Joel Embiid signs five-year max extension with Philadelphia 76ers

By @saihoops on
Joel Embiid
Dec 18, 2016; Philadelphia, PA, USA; Philadelphia 76ers centre Joel Embiid (21) dives to keep the ball in play during the fourth quarter of the game against the Brooklyn Nets at the Wells Fargo Center. The Sixers won the game 108-107. USA TODAY Sports / John Geliebter

Joel Embiid, widely regarded as the most skilled big man in the sport, has agreed to a five-year max extension worth US$148 million (AU$190 million) with the Philadelphia 76ers. Embiid, dealing with a plethora of injuries, has played a grand total of 31 games through his first three seasons in the league.

While many analysts have questioned Philadelphia's decision to invest in an injury-prone player, some believe the Sixers had no other option since Embiid is viewed as a once-in-a-generation talent. During his rookie season, Embiid averaged 20.2 points, 7.8 rebounds and 2.5 blocks from just 25.4 minutes per game, while shooting an impressive 37 percent from three-point range.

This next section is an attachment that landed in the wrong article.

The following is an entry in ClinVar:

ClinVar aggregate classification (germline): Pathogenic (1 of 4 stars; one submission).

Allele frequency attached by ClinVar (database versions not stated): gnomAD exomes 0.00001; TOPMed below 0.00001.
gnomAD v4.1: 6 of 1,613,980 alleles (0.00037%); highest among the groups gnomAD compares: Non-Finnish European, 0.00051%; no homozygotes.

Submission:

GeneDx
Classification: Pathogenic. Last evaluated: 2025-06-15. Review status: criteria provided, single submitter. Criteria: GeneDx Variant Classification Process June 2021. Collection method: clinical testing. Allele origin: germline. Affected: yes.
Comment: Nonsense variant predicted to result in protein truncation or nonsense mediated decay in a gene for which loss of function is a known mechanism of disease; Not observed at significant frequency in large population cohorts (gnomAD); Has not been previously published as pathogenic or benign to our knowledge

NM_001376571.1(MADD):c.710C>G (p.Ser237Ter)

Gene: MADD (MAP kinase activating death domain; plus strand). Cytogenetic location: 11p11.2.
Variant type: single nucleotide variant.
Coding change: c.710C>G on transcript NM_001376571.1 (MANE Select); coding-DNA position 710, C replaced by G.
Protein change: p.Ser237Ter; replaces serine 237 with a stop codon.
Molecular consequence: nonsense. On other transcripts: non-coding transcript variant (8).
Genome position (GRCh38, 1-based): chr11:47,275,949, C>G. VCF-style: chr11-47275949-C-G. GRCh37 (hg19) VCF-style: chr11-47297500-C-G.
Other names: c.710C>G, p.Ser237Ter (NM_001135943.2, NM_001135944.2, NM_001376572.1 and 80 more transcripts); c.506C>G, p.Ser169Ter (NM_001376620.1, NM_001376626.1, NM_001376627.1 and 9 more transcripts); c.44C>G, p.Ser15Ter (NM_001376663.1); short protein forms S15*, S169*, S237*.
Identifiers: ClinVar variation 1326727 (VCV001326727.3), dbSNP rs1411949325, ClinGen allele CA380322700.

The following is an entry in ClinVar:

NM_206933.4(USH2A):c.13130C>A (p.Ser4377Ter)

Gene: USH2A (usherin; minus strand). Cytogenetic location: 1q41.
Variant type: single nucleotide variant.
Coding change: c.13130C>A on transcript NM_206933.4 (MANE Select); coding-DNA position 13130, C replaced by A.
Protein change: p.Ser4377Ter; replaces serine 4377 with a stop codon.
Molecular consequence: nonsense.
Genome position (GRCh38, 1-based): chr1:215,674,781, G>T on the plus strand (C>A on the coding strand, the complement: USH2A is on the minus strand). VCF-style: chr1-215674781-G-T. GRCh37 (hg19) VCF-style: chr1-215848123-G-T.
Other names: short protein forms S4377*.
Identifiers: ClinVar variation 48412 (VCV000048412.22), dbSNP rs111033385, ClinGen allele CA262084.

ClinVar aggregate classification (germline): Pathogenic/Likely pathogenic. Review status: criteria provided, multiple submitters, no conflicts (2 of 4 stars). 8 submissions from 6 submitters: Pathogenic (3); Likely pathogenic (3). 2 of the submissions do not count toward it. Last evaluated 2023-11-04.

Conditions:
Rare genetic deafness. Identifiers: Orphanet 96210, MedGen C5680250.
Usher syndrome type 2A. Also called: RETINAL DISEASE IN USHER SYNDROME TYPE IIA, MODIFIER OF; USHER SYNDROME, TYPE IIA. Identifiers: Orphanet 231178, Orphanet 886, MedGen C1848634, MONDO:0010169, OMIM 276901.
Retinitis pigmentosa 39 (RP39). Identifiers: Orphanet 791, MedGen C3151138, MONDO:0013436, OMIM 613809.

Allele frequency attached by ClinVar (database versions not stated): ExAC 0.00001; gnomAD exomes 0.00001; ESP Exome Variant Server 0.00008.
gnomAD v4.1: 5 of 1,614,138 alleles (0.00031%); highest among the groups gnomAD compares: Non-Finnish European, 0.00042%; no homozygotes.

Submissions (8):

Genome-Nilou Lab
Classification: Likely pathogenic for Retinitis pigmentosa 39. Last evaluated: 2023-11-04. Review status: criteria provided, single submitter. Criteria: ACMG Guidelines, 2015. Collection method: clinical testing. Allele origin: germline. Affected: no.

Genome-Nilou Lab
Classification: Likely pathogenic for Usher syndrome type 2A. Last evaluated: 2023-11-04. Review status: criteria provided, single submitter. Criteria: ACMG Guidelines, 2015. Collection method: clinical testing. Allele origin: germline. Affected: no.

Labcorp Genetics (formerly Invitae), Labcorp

According to ESPN, Embiid has the opportunity to earn an additional US$30 million if he makes an All-NBA team or is named the MVP this upcoming season. Embiid received the designated rookie scale extension, also called the "the super-max," which amounts to 30 percent of the salary cap.

Brett Brown, coach of the Sixers, said Embiid is a "difference-maker." "When he has been able to practice with us, he has changed the gym. You don't give up that tag freely -- but he has a chance to be great. There's still a lot of work to be done. You know, when you look at his body of work -- only playing 31 games, and really he's only been playing basketball for six years, and he's 23. He's just scratching the surface," Brown said after Monday's practice session.

While comparing him to Tim Duncan, Brown said Embiid is the kind of player who can turn the fortunes of a franchise. "He does things on a court that remind me of, you know, somebody that's able to hear music and just play the song. You know, he will study [Tim] Duncan, or study KD, or another player, and all of a sudden it's a part of his game. He's very unique, very unique."

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